Why Websites Fail to Make Money
Business, Marketing, Strategy
FREE Nov. 22-24
Most websites will struggle (and fail) to make money. Your website is a digital lighthouse for your business. It's meant to attract and guide customers to you. Naturally, it impacts the success of your marketing efforts and dictates whether people will actually buy from you.
The problem? Most websites are getting it wrong. It's not your fault. But the fact remains, most of us have been lied to. We were trained to give customers the direct opposite of what they need. In Hook Why Websites fail to make money, you'll learn:
- Why customers don't seem to care about your solution to their problems
- Why they always seem to resist - even when they need your help
- How to fascinate and attract the type of customers you want
- The inevitable part of selling that gets worse when you avoid it
- Why it's a struggle to "seal the deal" and close the sale
- Presentation conflicts that prevent customers from buying
- How to move customers through the buying process naturally, without coercion or manipulation.
Hook shares answers to these problems in two parts, Story and Method. Each part offers different, yet complimentary lessons on why websites fail, how customers buy and ultimately, how to change things for the better.
A Message from the Authors:Why did we create "Hook" and what brought us here?
Like most people, we've learned a lot by working with our clients. And we started to notice some patterns. Namely, the people we talked to were facing similar problems. They had been giving customers the opposite of what they needed and they were not seeing the results they wanted. It's common for people to create something and just sit back and wait for people to come. But the "if you build it they will come" mantra just isn't effective. So we spent a lot of time sharing information and educating people on new ideas, new ways of thinking about and approaching their business. Once we started sharing all this great stuff we ended up sharing even more, which makes sense because if something's good you crave more right? As our business grew it became difficult to keep up. Sharing and consulting started to take a huge amount of our time. Some clients wanted to spend three to four hours a day in meetings. Then there's the prospective customers who want to feel confident you "know your stuff" so they ask for several meetings where they spend time picking your brain (testing you)--which is pretty common. But one-on-one sharing with lots of people is downright exhausting. That became clear as we found ourselves repeating the same concepts over and over to each new client. We didn't want to stop sharing (we actually wanted to share more) but we also needed more time. We needed to multiply ourselves. We needed our time back and we needed some leverage.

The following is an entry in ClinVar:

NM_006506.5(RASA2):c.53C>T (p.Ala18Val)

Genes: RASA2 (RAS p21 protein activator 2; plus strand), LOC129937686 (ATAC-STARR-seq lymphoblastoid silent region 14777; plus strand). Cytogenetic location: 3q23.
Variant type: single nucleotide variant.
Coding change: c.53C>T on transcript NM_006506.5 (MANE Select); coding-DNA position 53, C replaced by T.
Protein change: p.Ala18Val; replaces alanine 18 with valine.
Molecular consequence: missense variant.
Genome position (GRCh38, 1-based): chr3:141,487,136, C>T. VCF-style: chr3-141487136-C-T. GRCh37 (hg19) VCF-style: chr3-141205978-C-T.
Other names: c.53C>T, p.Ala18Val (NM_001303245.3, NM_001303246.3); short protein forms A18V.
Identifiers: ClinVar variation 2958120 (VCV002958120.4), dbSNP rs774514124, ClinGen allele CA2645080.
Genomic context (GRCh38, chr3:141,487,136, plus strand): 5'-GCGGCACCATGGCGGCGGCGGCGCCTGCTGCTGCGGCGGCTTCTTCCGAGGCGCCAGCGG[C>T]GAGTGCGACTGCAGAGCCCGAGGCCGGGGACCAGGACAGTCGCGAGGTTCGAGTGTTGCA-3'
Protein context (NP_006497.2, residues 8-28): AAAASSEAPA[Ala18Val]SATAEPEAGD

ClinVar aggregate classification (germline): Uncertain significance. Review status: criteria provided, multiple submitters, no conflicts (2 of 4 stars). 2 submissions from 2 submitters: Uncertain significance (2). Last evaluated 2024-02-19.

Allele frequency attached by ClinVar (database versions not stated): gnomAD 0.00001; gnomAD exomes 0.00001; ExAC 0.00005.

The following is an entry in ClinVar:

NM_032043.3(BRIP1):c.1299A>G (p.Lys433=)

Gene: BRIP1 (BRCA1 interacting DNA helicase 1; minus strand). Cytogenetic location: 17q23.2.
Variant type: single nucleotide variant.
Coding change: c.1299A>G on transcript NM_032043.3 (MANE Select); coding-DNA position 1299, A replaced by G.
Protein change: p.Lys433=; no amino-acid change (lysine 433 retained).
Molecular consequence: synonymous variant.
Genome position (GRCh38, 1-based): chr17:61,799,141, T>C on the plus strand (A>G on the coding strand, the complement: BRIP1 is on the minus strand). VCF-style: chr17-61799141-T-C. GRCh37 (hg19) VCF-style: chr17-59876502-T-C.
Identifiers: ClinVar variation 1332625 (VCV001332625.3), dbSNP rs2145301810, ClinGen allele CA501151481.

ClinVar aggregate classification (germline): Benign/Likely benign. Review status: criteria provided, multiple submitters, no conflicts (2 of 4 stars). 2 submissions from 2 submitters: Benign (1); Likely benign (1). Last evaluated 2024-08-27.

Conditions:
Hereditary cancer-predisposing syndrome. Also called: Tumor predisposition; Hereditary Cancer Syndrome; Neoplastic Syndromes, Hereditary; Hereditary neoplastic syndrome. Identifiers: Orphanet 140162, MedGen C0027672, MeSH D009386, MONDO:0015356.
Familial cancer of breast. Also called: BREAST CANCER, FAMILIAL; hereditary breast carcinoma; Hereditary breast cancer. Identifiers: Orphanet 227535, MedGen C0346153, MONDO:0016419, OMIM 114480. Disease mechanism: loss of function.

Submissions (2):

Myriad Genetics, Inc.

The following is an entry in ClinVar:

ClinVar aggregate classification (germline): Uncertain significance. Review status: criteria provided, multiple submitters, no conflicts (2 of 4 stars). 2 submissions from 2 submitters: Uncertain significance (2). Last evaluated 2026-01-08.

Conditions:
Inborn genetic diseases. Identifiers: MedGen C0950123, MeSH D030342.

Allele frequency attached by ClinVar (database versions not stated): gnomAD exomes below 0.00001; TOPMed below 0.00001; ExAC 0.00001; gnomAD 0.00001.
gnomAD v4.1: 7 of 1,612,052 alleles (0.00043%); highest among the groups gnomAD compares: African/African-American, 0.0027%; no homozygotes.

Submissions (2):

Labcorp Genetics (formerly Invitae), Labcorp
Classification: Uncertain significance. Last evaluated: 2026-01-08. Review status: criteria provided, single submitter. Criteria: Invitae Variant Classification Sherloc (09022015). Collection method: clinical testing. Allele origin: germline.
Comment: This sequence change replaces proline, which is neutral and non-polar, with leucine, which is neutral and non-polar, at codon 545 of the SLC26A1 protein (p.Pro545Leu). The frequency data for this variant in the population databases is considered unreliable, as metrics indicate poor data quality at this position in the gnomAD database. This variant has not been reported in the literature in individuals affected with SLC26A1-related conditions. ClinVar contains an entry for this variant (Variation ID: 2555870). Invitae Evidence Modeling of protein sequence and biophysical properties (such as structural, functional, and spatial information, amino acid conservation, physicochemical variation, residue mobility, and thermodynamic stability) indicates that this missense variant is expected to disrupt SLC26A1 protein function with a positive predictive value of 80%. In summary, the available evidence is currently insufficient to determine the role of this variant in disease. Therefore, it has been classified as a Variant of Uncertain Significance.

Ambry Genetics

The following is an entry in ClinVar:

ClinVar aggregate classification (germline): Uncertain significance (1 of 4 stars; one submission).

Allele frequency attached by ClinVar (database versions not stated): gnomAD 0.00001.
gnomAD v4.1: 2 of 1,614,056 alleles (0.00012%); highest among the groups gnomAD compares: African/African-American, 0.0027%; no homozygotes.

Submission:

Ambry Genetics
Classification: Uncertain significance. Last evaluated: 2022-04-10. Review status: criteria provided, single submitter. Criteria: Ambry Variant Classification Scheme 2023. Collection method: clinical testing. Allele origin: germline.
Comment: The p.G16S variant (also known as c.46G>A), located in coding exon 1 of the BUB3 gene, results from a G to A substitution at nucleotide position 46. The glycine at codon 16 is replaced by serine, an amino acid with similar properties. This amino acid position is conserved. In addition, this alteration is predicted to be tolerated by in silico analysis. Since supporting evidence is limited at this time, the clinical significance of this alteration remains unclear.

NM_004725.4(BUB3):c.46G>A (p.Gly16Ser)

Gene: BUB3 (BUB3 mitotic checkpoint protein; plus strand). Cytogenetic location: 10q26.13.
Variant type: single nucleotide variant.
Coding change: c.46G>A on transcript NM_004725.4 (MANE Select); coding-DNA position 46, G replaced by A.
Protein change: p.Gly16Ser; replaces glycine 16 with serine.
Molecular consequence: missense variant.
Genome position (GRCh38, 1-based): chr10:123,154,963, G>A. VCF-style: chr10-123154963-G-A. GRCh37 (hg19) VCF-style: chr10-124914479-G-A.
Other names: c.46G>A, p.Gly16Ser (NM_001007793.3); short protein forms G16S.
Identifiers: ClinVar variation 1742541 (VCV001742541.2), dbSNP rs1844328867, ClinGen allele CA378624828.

Hook became our solution. A way to to share helpful, valuable content with people that need it.